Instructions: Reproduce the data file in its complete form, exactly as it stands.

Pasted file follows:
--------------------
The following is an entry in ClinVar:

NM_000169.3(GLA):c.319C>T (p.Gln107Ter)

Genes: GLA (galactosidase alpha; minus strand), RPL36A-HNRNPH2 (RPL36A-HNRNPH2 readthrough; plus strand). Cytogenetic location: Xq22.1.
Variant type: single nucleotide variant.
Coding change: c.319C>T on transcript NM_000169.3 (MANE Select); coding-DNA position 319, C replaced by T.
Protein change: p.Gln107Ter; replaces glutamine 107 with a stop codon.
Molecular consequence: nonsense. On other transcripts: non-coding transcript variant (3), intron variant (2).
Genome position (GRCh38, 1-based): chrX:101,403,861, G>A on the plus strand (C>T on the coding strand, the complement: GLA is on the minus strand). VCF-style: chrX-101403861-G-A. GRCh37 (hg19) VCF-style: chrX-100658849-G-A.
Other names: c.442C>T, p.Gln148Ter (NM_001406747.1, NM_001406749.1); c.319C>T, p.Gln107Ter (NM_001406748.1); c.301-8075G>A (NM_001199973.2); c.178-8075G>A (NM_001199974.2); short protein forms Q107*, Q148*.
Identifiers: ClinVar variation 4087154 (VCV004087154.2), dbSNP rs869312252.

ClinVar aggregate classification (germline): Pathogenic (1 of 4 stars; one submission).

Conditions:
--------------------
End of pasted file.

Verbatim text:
The following is an entry in ClinVar:

NM_000169.3(GLA):c.319C>T (p.Gln107Ter)

Genes: GLA (galactosidase alpha; minus strand), RPL36A-HNRNPH2 (RPL36A-HNRNPH2 readthrough; plus strand). Cytogenetic location: Xq22.1.
Variant type: single nucleotide variant.
Coding change: c.319C>T on transcript NM_000169.3 (MANE Select); coding-DNA position 319, C replaced by T.
Protein change: p.Gln107Ter; replaces glutamine 107 with a stop codon.
Molecular consequence: nonsense. On other transcripts: non-coding transcript variant (3), intron variant (2).
Genome position (GRCh38, 1-based): chrX:101,403,861, G>A on the plus strand (C>T on the coding strand, the complement: GLA is on the minus strand). VCF-style: chrX-101403861-G-A. GRCh37 (hg19) VCF-style: chrX-100658849-G-A.
Other names: c.442C>T, p.Gln148Ter (NM_001406747.1, NM_001406749.1); c.319C>T, p.Gln107Ter (NM_001406748.1); c.301-8075G>A (NM_001199973.2); c.178-8075G>A (NM_001199974.2); short protein forms Q107*, Q148*.
Identifiers: ClinVar variation 4087154 (VCV004087154.2), dbSNP rs869312252.

ClinVar aggregate classification (germline): Pathogenic (1 of 4 stars; one submission).

Conditions: